The Autumn Statement and Spending Review outlined by the Chancellor, George Osborne yesterday failed to acknowledge the requirement for proper funding for training professional drivers.
In reply, the Freight Transport Association (FTA) stated that road transport operators are facing a huge problem of hiring qualified professional drivers with a current shortage of around 45,000 needed to fill the gap in the UK. And with no official funding mechanism for HGV training that can cost up to £3,000, the situation is only going to get worse.
Sally Gilson, FTA Skills Development Manager said: “FTA is deeply concerned that without the proper funding for training the driver shortage problem is going to get worse. The average age of a professional lorry driver is 52 and the freight industry is desperate to engage with young people. There must be a route available for people wanting a career as a driver – without access to apprenticeships this issue will only be exacerbated.”
Within the Spending Review the Chancellor announced that three million apprentices would be in place by 2020, and that to ensure large businesses share the cost of training the workforce, he will introduce a new apprenticeship levy from April 2017. But a decision to reject training standards for LGV drivers was made by the Minister of Skills – Nick Boles, earlier this year.
Gilson concluded: “With an apprenticeship for HGV driver’s post 2017 still in the balance, it seems as though the Chancellor expects large companies to fund apprenticeships that they may not be able to provide unless the Skills Minister reverses his earlier decision to reject HGV apprenticeships.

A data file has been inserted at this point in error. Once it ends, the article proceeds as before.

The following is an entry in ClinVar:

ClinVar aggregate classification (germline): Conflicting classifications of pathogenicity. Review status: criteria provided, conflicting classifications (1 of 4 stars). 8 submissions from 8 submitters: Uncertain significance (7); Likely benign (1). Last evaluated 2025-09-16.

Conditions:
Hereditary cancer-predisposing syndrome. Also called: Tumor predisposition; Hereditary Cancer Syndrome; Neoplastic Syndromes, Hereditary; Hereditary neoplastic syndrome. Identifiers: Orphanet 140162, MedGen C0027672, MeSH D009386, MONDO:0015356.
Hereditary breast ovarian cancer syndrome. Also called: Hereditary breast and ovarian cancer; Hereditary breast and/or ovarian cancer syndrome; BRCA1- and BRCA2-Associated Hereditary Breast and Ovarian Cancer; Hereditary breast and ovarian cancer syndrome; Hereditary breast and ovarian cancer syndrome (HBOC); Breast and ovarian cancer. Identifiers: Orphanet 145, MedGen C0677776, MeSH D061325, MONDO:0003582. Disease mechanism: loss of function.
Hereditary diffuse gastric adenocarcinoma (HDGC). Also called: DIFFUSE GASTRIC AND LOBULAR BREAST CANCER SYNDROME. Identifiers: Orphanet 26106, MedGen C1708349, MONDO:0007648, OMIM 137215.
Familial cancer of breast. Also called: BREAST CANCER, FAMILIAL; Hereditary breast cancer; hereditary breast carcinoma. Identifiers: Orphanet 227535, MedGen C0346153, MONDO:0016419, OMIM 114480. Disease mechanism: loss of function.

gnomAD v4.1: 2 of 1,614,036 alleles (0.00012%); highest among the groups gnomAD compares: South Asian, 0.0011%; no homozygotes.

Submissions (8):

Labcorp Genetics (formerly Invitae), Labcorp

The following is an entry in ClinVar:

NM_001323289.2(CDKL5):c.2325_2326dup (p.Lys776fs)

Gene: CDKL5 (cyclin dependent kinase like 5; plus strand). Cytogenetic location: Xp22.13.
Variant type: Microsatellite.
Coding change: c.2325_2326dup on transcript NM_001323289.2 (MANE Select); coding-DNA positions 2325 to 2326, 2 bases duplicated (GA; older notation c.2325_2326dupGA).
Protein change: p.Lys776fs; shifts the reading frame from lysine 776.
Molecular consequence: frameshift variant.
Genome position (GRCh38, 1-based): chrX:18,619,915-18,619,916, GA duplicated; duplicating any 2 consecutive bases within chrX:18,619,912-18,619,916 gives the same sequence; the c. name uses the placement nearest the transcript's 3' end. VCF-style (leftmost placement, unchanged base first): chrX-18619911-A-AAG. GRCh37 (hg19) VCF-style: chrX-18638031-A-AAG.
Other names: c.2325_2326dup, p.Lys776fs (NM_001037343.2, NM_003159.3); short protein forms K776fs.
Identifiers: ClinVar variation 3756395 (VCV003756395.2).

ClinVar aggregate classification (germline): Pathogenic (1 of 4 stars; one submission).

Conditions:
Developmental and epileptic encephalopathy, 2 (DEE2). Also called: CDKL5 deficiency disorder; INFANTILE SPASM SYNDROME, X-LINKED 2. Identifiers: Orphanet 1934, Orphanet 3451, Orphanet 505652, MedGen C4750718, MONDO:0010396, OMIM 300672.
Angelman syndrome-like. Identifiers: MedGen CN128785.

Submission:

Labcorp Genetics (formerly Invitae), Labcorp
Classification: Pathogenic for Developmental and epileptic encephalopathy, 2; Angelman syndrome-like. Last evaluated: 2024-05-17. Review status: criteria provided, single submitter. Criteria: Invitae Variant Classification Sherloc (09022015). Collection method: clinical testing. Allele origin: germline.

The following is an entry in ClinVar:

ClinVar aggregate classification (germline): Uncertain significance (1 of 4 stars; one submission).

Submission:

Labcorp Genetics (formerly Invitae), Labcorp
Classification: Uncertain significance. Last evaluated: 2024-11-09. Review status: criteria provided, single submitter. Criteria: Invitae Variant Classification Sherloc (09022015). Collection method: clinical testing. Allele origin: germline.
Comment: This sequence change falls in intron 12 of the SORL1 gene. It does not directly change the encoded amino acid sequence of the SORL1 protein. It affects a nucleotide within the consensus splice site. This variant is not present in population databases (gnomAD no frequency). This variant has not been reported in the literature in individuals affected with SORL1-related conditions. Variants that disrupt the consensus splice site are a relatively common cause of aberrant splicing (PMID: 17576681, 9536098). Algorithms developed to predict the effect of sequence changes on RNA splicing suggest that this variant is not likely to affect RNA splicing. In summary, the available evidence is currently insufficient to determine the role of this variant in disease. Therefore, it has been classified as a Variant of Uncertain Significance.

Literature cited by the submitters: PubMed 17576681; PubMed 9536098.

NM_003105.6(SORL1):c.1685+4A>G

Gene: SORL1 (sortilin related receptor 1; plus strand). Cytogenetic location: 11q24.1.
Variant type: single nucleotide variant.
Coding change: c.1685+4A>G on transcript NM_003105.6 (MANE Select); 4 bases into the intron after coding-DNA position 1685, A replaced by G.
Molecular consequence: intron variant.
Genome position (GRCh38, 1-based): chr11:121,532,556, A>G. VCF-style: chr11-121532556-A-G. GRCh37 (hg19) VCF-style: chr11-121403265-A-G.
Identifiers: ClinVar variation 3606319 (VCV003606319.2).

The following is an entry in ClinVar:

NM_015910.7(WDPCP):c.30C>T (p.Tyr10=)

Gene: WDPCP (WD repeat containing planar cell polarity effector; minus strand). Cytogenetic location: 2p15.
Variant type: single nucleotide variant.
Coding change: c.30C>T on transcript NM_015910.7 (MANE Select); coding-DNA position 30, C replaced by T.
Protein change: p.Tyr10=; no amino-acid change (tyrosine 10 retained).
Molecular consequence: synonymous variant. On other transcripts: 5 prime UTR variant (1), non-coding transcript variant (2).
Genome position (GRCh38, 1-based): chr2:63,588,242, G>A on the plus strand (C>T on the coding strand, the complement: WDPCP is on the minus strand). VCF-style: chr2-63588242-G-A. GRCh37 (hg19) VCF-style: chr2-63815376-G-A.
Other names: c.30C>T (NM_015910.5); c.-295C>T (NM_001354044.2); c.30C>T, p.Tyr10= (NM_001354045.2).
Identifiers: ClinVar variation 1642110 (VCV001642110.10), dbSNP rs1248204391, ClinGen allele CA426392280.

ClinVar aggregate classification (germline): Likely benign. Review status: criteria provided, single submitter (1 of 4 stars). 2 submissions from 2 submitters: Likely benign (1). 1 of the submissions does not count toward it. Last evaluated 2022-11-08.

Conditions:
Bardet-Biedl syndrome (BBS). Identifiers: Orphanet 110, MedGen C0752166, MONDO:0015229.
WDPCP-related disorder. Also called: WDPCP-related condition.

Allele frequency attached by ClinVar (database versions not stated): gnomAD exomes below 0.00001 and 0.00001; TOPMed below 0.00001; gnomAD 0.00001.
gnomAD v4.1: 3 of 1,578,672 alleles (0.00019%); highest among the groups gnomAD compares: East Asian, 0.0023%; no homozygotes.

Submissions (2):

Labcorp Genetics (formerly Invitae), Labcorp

“Setting a target of three million apprenticeships will not plug the significant skills shortages that the freight industry is currently experiencing. There has already been an 11% spending cut to the adult skills budget so for those who do not fit into an apprenticeship, mainly the over 24’s, funding is near impossible to find.
“Although the Chancellor announced that the Advanced 24+ loan would be extended to 19-23 year olds, the crucial change needed for the logistics sector is to expand the loan to cover Level 2 qualifications, therefore opening this up to HGV tests.”
Engineering is currently the most difficult job to fill in the UK and driving the third hardest. In its Autumn Statement submission the FTA had asked the Chancellor to support industry-led training schemes and student loan-type arrangements for those seeking to acquire vocational skills, adding that Government funding for improved roadside facilities, including lorry parks, would make the industry a more attractive prospective employer.